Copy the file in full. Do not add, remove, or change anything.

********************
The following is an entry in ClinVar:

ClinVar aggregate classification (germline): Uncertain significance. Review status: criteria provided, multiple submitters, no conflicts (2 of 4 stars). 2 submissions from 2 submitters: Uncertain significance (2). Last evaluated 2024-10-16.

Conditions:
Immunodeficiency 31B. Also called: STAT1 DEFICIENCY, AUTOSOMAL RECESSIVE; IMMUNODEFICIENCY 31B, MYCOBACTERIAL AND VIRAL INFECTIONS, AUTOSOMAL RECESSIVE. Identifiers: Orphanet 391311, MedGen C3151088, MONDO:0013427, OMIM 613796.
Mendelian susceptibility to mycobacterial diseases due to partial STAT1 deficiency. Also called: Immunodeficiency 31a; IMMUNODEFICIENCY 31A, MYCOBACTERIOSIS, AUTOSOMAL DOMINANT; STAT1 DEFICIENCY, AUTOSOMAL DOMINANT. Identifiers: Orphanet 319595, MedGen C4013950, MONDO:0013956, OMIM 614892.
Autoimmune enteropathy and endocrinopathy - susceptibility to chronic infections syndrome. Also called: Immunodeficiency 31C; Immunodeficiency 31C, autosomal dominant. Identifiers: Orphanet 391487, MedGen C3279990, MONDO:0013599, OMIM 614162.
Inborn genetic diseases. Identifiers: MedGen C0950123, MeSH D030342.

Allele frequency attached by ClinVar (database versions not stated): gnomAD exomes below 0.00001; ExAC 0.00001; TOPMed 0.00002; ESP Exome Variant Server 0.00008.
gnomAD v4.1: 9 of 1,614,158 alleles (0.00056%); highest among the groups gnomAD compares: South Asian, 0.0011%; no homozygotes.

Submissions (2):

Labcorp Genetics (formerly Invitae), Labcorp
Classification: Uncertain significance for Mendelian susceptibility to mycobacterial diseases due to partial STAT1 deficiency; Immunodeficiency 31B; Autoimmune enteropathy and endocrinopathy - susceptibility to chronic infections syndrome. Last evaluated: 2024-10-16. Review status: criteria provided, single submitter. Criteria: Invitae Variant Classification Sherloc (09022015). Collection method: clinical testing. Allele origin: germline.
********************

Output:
The following is an entry in ClinVar:

ClinVar aggregate classification (germline): Uncertain significance. Review status: criteria provided, multiple submitters, no conflicts (2 of 4 stars). 2 submissions from 2 submitters: Uncertain significance (2). Last evaluated 2024-10-16.

Conditions:
Immunodeficiency 31B. Also called: STAT1 DEFICIENCY, AUTOSOMAL RECESSIVE; IMMUNODEFICIENCY 31B, MYCOBACTERIAL AND VIRAL INFECTIONS, AUTOSOMAL RECESSIVE. Identifiers: Orphanet 391311, MedGen C3151088, MONDO:0013427, OMIM 613796.
Mendelian susceptibility to mycobacterial diseases due to partial STAT1 deficiency. Also called: Immunodeficiency 31a; IMMUNODEFICIENCY 31A, MYCOBACTERIOSIS, AUTOSOMAL DOMINANT; STAT1 DEFICIENCY, AUTOSOMAL DOMINANT. Identifiers: Orphanet 319595, MedGen C4013950, MONDO:0013956, OMIM 614892.
Autoimmune enteropathy and endocrinopathy - susceptibility to chronic infections syndrome. Also called: Immunodeficiency 31C; Immunodeficiency 31C, autosomal dominant. Identifiers: Orphanet 391487, MedGen C3279990, MONDO:0013599, OMIM 614162.
Inborn genetic diseases. Identifiers: MedGen C0950123, MeSH D030342.

Allele frequency attached by ClinVar (database versions not stated): gnomAD exomes below 0.00001; ExAC 0.00001; TOPMed 0.00002; ESP Exome Variant Server 0.00008.
gnomAD v4.1: 9 of 1,614,158 alleles (0.00056%); highest among the groups gnomAD compares: South Asian, 0.0011%; no homozygotes.

Submissions (2):

Labcorp Genetics (formerly Invitae), Labcorp
Classification: Uncertain significance for Mendelian susceptibility to mycobacterial diseases due to partial STAT1 deficiency; Immunodeficiency 31B; Autoimmune enteropathy and endocrinopathy - susceptibility to chronic infections syndrome. Last evaluated: 2024-10-16. Review status: criteria provided, single submitter. Criteria: Invitae Variant Classification Sherloc (09022015). Collection method: clinical testing. Allele origin: germline.